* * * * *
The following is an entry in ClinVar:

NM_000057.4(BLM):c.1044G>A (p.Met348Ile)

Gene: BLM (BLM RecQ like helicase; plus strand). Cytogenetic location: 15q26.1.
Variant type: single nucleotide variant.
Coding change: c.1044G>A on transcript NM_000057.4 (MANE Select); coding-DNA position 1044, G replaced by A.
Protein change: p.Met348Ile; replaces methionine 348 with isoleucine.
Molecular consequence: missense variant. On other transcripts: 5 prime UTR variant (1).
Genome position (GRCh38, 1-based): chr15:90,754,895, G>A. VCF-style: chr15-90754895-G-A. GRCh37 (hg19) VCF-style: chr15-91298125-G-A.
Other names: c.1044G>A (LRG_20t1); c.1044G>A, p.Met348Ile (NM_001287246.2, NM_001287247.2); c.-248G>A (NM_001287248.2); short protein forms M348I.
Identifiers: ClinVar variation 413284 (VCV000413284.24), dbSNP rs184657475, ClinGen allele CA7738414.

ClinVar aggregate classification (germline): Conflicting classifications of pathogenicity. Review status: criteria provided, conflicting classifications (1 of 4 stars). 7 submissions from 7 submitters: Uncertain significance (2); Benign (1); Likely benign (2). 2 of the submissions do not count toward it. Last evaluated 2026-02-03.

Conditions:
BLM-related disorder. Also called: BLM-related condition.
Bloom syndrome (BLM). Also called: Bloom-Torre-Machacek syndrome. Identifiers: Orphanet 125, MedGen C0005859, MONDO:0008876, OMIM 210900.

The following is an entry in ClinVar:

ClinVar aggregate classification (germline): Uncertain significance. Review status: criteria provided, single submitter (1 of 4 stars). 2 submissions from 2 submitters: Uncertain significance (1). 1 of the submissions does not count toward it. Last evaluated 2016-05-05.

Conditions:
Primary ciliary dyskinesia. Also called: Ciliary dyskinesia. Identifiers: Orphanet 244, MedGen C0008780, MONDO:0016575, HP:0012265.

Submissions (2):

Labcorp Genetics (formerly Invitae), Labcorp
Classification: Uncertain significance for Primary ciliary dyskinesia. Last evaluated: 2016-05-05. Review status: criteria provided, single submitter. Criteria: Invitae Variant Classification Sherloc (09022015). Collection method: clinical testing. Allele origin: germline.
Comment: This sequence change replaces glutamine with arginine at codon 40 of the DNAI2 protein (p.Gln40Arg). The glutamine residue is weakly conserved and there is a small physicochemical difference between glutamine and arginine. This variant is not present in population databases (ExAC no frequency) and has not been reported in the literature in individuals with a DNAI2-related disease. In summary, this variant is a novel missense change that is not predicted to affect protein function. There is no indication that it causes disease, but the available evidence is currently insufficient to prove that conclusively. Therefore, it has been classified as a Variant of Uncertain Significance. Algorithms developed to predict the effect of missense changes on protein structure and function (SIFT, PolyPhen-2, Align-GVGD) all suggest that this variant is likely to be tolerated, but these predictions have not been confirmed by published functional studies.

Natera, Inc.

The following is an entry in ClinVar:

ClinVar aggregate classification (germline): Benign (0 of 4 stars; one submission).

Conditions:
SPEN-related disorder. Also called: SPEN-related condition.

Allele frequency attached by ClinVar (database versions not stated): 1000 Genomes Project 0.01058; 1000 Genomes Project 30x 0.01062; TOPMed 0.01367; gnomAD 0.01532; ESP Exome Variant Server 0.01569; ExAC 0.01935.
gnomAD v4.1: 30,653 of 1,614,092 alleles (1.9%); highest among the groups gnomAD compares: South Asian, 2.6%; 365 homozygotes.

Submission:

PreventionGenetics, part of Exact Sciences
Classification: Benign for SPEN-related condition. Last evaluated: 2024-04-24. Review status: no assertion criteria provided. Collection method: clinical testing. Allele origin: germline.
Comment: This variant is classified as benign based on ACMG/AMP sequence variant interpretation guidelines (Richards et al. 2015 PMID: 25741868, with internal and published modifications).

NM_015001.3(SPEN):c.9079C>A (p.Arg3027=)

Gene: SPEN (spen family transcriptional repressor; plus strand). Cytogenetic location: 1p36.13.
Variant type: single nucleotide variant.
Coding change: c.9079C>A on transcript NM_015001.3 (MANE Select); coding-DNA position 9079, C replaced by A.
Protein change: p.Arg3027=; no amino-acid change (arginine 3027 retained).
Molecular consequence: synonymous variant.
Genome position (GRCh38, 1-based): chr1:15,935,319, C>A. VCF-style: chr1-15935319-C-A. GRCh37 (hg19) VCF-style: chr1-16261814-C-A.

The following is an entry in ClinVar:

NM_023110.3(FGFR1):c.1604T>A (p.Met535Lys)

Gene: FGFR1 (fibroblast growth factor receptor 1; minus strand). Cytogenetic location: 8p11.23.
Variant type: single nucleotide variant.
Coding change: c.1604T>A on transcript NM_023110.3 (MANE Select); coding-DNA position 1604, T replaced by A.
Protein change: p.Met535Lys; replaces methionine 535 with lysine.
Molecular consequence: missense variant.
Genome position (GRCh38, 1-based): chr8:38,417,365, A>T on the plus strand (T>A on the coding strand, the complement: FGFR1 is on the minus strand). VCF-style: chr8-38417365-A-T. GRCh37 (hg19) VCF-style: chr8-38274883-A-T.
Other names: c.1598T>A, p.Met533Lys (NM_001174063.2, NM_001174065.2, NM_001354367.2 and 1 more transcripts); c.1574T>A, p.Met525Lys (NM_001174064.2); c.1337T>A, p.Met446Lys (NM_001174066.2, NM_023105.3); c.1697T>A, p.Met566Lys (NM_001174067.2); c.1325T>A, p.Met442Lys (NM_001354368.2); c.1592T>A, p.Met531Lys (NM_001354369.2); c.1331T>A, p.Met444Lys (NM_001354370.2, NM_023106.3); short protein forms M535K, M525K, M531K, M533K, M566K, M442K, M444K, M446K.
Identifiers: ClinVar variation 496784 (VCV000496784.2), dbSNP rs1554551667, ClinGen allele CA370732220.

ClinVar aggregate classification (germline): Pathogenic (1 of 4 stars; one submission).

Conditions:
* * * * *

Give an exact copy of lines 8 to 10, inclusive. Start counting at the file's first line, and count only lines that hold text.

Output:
Genome position (GRCh38, 1-based): chr15:90,754,895, G>A. VCF-style: chr15-90754895-G-A. GRCh37 (hg19) VCF-style: chr15-91298125-G-A.
Other names: c.1044G>A (LRG_20t1); c.1044G>A, p.Met348Ile (NM_001287246.2, NM_001287247.2); c.-248G>A (NM_001287248.2); short protein forms M348I.
Identifiers: ClinVar variation 413284 (VCV000413284.24), dbSNP rs184657475, ClinGen allele CA7738414.